Trips to the street: antidotes to despair

Opinion

I was back out on the street again today in Brunswick, Maine, leafleting and petitioning about the USA Patriot Act. For the past couple of months I’ve gone out at least once a week in our local effort to educate and activate citizens around protecting the tattered and torn Constitution of the United States. Not much of the public is aware of the Patriot Act but every now and then someone will come along who knows about it and is delighted to see another like mind working to hang onto our sacred founding document.

Today a friend and I were at the public library. When I went there a couple of weeks ago they ran me off saying that a town ordinance forbade setting up an ironing board and a clipboard for petitioning. I challenged the town authorities by talking with the chief of police (who knew nothing of such an ordinance) and town clerk. I told them I had been talking to a lawyer. Within a couple of days the town lawyer called to tell me I was free to do my thing. Today, the very head librarian who ran me off before signed our petition.

Yesterday I was in Portland (30 minutes south) handing out leaflets about the role of the Aegis destroyer in the Pentagon’s Theatre Missile Defense system and its economic costs. For two hours about eight of us held signs, banners, and handed out 300 leaflets to the lunch crowd at the downtown farmers’ market as part of Keep Space for Peace Week.

You’ve got to learn to handle rejection when you do this kind of street work. The majority of people don’t want to be bothered. I work hard to get a clue about why and what they fear. Some things I’ve heard from folks is that they don’t care, they don’t want to be bothered, they’ve had enough “doom and gloom,” they are afraid to get labeled a “liberal,” they want the right wing to succeed, and they don’t like to get involved in political issues. The most often used excuse of those not wanting to take a leaflet is “I’m all set.” I don’t know what that really means and on a couple of occasions have asked the person to explain. I didn’t get a very good answer.

I guess when you think about medieval times, there were peasants who did not want to deal with the fact that feudalism’s power over their lives made for some rough living. Still, folks finally got rid of the supreme rule of the king, though it looks like we are heading in that direction again. To me it speaks to the need for constant vigilance on the part of citizens. Tennis and bingo are fine, but we’ve got to leave time for dealing with the things that affect our lives. Some folks just say, “I’ll let someone else take care of making sure I have the right to free speech.”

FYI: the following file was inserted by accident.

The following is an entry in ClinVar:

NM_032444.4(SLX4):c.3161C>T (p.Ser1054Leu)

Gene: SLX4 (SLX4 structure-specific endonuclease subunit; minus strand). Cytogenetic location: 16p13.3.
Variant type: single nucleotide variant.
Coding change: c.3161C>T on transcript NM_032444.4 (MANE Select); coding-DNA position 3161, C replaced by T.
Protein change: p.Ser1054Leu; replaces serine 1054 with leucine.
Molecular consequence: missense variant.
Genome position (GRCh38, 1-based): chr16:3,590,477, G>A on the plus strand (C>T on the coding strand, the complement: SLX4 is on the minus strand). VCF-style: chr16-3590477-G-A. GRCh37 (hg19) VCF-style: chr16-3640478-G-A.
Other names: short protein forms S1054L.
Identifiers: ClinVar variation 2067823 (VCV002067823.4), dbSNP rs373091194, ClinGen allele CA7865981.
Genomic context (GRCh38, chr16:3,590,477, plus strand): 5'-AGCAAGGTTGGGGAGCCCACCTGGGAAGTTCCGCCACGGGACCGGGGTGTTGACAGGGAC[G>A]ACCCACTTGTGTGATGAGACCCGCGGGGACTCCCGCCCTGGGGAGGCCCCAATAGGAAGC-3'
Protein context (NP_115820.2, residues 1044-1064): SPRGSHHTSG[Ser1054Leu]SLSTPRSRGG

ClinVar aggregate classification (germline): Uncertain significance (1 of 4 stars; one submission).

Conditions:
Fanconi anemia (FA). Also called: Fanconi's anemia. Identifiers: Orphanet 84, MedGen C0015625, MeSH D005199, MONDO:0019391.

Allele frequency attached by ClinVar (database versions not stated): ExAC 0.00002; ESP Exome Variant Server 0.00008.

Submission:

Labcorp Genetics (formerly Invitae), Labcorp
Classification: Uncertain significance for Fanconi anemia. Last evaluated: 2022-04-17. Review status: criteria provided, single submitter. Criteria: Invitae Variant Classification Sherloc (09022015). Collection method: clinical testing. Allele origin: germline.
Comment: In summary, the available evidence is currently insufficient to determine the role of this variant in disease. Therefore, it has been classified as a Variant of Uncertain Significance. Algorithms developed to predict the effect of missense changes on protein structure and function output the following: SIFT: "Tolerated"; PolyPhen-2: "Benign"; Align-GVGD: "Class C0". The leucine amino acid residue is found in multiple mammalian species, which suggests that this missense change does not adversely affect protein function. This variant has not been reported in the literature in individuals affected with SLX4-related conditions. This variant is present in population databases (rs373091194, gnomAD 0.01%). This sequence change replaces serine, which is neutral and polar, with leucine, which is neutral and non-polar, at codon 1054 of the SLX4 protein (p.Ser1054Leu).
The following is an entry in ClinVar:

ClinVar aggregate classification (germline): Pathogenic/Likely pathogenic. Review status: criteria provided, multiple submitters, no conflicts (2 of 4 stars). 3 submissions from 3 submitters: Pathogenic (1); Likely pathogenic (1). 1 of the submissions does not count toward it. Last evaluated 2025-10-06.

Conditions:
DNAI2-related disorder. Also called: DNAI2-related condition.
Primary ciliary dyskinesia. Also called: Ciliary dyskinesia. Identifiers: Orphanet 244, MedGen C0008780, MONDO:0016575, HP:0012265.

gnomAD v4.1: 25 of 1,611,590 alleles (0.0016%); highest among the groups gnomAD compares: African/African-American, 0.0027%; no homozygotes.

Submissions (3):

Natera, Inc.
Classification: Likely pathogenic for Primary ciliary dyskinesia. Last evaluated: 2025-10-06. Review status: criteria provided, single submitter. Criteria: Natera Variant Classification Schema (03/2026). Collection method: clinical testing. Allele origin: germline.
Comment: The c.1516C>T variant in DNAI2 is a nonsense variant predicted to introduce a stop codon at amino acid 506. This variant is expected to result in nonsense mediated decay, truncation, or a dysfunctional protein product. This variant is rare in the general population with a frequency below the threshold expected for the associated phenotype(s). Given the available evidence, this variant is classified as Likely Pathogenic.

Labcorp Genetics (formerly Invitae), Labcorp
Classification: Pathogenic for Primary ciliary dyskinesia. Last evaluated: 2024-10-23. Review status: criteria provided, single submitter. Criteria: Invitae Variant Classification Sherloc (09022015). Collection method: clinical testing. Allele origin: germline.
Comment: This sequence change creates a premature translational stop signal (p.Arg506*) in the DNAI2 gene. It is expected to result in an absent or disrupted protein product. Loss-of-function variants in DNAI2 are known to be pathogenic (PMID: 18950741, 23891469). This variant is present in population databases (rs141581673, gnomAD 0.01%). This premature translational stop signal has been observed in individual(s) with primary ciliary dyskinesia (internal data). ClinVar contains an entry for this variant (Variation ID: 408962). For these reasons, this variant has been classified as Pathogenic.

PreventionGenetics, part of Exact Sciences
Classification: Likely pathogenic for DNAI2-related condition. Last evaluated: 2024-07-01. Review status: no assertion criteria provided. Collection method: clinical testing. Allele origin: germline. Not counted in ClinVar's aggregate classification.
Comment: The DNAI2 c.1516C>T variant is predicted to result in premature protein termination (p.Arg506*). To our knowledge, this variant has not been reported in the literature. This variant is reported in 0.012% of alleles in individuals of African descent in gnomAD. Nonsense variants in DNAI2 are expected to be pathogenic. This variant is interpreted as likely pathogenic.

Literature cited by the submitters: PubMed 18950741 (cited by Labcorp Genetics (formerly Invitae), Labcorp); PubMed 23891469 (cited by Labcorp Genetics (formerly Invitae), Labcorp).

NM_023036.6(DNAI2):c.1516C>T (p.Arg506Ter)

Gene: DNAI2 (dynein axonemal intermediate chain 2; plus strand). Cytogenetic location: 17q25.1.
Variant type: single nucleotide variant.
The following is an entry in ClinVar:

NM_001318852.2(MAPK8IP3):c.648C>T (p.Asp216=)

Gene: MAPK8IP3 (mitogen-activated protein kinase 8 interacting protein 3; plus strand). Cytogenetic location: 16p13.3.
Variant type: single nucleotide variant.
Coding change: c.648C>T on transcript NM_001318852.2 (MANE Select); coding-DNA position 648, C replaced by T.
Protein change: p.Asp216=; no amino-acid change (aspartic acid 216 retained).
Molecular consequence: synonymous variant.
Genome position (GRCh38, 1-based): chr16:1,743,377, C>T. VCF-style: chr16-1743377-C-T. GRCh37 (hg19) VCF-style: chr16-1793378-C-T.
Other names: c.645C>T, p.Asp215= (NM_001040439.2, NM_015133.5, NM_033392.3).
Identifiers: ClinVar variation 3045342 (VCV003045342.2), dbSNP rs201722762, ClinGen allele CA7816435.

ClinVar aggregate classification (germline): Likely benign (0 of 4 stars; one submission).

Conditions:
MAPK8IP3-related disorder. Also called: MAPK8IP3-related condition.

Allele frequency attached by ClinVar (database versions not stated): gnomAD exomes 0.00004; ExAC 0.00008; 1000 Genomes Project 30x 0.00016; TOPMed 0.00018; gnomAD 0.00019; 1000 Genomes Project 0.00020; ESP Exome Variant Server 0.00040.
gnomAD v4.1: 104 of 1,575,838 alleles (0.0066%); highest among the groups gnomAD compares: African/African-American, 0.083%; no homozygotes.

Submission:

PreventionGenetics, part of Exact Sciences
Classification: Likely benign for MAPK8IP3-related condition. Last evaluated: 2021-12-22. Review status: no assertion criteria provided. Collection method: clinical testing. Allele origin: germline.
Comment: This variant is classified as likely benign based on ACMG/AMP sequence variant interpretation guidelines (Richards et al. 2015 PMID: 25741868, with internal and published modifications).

I’ve learned to look for the light in some folks’ eyes. Just when I start to get a bit discouraged someone with bright, alive, and loving eyes will come along and happily engage me, take a leaflet and give a kind word of appreciation for my efforts. You also begin to realize that being there strengthens them as well, so it’s a mutually beneficial deal.

Our side can’t afford the high-tech media manipulation that gets movie stars and Texas cowboys elected these days. For now, we still have the right to go out and speak to folks on the street. Today one woman asked me to send her all the materials that it would take to get her started leafleting and petitioning in her community. That made my day.

You don’t always know the results of your work on the streets. But I am confident that my presence unleashes a ripple effect that touches many more lives as the conversation moves from the street to the office, and to the dinner table at night.

I remember how I became an activist. I was in college, after having done my time in the military during the Vietnam war. I was close to graduation at the University of Florida and got invited to join the United Farm Workers lettuce boycott campaign on my campus. I had a test coming up so I declined the invitation. But the next day I skipped class and handed out leaflets in front of the campus cafeteria. I had such a good time that the next day I went again, skipping my test. Soon the UFW offered me a job and I quit school to become an organizer. You never know what getting out on the street talking with folks can do to you.

Try it some time. You might like it. Next week I’m going to the post office for the lunch crowd.



Bruce Gagnon is coordinator of Global Network Against Weapons & Nuclear Power in Space, www.space4peace.org. He can be reached at globalnet@mindspring.com